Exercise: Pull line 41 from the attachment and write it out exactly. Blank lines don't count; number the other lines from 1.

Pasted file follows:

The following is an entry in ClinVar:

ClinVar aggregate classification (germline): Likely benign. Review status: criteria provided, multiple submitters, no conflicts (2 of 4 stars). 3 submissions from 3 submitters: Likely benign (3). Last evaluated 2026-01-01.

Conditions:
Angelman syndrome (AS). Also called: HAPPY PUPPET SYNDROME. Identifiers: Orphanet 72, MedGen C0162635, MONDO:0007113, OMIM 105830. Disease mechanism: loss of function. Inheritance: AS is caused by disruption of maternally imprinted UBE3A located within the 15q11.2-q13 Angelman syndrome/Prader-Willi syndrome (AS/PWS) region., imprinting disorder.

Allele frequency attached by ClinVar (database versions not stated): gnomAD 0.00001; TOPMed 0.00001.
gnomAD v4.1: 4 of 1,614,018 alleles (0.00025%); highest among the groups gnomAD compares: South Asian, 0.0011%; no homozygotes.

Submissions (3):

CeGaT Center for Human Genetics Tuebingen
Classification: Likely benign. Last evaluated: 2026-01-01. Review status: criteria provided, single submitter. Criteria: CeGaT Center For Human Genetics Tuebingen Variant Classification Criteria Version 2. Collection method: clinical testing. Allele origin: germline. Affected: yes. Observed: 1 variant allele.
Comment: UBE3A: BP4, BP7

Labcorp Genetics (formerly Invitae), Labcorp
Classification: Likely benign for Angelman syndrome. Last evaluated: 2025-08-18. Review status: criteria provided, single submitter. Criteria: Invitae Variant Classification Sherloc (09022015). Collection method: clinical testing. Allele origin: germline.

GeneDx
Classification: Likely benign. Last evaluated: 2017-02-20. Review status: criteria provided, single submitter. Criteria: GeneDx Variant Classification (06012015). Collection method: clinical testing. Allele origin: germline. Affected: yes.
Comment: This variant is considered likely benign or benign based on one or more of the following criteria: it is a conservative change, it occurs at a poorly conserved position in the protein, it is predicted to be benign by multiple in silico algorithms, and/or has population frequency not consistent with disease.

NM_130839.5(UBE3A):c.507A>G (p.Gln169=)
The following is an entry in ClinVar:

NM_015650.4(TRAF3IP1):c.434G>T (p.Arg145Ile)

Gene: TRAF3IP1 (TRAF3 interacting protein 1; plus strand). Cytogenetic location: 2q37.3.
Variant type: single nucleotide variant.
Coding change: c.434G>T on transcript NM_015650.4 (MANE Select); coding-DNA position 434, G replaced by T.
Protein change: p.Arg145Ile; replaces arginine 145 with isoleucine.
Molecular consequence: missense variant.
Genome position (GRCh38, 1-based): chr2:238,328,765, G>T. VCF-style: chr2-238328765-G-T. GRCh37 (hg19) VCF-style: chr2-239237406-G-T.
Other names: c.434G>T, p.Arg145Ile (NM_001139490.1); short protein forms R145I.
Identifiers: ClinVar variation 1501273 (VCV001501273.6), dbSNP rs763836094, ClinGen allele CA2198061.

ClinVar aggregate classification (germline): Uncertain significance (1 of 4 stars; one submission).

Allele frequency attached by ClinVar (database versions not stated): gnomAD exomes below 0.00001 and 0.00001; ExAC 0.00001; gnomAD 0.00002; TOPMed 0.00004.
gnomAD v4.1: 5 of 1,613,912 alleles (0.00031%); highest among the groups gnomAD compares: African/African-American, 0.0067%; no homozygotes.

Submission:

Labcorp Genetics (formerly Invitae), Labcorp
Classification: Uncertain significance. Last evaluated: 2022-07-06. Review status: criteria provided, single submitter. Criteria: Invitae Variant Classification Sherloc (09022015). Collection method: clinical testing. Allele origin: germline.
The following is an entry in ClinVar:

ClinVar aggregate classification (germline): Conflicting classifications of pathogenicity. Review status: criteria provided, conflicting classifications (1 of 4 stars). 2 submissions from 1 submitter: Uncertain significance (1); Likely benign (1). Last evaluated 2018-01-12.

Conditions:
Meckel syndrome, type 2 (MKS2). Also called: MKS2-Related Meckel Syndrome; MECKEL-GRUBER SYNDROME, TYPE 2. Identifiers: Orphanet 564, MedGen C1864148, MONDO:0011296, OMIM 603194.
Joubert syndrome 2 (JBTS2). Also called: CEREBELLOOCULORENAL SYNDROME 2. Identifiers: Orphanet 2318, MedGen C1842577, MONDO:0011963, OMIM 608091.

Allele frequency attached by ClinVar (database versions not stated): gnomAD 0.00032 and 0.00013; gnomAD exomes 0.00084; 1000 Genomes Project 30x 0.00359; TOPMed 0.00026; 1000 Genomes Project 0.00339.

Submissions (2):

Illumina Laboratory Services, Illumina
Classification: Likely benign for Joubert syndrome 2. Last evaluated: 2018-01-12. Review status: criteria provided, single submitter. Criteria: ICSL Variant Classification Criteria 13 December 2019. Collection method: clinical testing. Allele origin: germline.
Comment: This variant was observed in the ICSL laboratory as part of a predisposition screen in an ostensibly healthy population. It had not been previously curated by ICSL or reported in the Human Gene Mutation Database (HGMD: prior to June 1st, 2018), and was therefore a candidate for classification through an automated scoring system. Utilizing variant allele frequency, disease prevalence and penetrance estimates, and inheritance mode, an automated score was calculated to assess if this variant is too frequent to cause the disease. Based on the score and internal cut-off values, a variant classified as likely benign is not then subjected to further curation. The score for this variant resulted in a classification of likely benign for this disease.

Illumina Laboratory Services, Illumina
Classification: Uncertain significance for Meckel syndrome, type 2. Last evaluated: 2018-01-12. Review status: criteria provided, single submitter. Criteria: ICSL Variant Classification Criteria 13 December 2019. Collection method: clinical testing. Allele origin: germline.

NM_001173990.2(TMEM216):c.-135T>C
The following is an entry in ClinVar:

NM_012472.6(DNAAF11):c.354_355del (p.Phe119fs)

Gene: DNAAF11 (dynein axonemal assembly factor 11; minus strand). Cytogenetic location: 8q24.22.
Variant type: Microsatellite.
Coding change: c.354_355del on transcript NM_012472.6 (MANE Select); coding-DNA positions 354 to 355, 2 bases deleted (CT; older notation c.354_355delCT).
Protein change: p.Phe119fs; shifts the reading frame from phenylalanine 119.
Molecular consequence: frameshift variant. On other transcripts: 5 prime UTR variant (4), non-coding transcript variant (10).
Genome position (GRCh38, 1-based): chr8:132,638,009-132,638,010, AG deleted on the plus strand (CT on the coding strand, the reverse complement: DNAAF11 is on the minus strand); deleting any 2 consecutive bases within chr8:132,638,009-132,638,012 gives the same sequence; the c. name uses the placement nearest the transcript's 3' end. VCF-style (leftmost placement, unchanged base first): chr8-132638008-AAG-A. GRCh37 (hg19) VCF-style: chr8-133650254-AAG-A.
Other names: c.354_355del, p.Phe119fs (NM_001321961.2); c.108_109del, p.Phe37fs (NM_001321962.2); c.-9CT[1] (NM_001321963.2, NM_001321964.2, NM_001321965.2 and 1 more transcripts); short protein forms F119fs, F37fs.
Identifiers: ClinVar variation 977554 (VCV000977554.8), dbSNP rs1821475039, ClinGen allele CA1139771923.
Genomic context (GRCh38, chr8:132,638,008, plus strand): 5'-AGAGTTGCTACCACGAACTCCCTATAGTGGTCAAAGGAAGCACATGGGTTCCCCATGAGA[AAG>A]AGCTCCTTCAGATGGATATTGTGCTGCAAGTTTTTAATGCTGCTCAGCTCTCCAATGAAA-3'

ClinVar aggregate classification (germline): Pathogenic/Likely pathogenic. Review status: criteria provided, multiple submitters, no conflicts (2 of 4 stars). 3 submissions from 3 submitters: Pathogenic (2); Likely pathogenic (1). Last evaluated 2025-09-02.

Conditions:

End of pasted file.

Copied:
Classification: Likely benign for Joubert syndrome 2. Last evaluated: 2018-01-12. Review status: criteria provided, single submitter. Criteria: ICSL Variant Classification Criteria 13 December 2019. Collection method: clinical testing. Allele origin: germline.